This short story is narrated in the third person from the point of view of the limited omniscient narrator who primarily acts as the voice of the story’s protagonist, Miss Brill.
By telling the story through the eyes of the protagonist, Mansfield is able to convey to the reader the protagonist’s loneliness and the lack of self-awareness. She offers no explanation as to the Miss Brill’s past, leaving it to the readers to draw their own conclusions. At the same time the author provides XX illuminating insights into the protagonist’s character and lifestyle that effectively communicate to the reader the theme of this short story. The central theme of “Miss Brill” is the pain of loneliness, and inadvertent attempts to experience life through the experiences of total strangersFrom the beginning of the narrative it becomes apparent that Miss Brill is starving for warmth and companionship. She tenderly caresses her fur as if it were a beloved pet when she rubs “the life into the dim little eyes” (p.50) of the old fox boa. Another sign of Miss Brill’s need for companionship is evident in her perception of the music which the band is playing at the Jardins Publiques: “It was like some one playing with only the family to listen (p.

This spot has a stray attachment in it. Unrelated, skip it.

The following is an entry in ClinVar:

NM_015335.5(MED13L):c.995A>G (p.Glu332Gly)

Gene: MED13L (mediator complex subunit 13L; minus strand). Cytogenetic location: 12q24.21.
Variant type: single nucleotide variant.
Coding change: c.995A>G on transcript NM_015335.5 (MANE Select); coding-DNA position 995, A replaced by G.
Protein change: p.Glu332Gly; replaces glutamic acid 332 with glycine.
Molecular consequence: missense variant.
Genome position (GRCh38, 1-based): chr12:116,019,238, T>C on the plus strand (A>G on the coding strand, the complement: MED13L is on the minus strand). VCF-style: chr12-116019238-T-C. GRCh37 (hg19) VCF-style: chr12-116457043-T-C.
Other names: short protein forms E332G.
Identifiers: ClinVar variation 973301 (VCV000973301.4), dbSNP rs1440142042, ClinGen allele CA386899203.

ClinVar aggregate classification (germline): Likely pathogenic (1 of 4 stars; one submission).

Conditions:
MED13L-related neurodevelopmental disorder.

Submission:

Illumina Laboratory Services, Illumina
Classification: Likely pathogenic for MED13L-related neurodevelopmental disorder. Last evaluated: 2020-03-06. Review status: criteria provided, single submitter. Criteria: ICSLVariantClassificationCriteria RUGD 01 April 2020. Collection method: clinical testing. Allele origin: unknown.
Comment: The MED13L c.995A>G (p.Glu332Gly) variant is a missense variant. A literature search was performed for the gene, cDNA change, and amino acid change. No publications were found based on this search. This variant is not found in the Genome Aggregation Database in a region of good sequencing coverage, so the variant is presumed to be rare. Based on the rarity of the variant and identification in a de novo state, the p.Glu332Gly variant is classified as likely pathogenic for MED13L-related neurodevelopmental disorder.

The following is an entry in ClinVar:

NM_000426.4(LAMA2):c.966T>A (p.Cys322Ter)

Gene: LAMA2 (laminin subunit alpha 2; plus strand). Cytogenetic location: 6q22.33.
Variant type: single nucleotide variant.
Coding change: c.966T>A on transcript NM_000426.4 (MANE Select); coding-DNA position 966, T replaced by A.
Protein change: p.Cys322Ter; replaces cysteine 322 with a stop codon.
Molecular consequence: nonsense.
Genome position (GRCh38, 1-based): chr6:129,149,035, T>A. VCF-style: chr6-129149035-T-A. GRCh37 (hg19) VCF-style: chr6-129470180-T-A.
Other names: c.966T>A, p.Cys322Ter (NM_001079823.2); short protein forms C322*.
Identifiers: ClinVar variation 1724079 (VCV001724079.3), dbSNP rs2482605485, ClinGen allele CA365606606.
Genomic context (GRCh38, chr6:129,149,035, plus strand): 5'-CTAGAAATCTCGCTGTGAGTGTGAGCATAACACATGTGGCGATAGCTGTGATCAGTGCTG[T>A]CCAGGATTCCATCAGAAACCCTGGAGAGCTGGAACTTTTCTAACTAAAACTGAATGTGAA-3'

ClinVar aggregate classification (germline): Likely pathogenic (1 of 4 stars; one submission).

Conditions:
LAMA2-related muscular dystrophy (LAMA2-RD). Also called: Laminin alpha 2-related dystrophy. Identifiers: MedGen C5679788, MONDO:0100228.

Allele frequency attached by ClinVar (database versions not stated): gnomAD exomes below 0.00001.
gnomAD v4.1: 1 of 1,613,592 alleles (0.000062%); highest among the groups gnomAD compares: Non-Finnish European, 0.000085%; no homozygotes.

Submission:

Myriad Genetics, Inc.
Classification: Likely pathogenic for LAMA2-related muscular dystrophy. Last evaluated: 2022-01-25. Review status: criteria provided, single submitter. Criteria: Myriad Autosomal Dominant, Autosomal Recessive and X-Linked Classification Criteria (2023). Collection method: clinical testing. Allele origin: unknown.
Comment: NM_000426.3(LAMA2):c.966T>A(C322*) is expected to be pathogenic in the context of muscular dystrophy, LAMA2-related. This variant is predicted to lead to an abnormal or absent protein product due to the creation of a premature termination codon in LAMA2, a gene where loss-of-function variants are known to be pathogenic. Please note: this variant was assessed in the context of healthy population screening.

50).” Despite of her loneliness, she is considering herself a part of this family that the band is entertaining with its music. But in reality she is more of an observer, a voyeur, and not an active participant in life as it unfolds at the Jardins Publiques. She is.